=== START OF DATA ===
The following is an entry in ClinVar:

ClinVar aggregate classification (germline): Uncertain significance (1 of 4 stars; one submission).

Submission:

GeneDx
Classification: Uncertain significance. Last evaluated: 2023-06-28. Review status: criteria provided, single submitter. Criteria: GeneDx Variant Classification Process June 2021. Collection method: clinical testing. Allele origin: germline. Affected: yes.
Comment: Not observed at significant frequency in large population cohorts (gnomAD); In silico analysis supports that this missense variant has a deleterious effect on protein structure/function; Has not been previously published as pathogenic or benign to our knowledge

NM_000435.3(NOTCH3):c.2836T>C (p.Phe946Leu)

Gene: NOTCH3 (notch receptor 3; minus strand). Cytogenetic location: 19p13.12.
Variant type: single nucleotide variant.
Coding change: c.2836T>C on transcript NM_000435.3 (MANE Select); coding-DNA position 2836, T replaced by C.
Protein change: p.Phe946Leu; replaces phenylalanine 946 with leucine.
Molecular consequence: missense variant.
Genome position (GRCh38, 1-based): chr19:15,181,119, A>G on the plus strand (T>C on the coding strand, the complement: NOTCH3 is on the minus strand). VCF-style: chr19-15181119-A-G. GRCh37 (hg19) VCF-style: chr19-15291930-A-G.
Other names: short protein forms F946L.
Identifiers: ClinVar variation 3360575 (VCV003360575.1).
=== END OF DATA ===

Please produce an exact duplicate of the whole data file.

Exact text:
The following is an entry in ClinVar:

ClinVar aggregate classification (germline): Uncertain significance (1 of 4 stars; one submission).

Submission:

GeneDx
Classification: Uncertain significance. Last evaluated: 2023-06-28. Review status: criteria provided, single submitter. Criteria: GeneDx Variant Classification Process June 2021. Collection method: clinical testing. Allele origin: germline. Affected: yes.
Comment: Not observed at significant frequency in large population cohorts (gnomAD); In silico analysis supports that this missense variant has a deleterious effect on protein structure/function; Has not been previously published as pathogenic or benign to our knowledge

NM_000435.3(NOTCH3):c.2836T>C (p.Phe946Leu)

Gene: NOTCH3 (notch receptor 3; minus strand). Cytogenetic location: 19p13.12.
Variant type: single nucleotide variant.
Coding change: c.2836T>C on transcript NM_000435.3 (MANE Select); coding-DNA position 2836, T replaced by C.
Protein change: p.Phe946Leu; replaces phenylalanine 946 with leucine.
Molecular consequence: missense variant.
Genome position (GRCh38, 1-based): chr19:15,181,119, A>G on the plus strand (T>C on the coding strand, the complement: NOTCH3 is on the minus strand). VCF-style: chr19-15181119-A-G. GRCh37 (hg19) VCF-style: chr19-15291930-A-G.
Other names: short protein forms F946L.
Identifiers: ClinVar variation 3360575 (VCV003360575.1).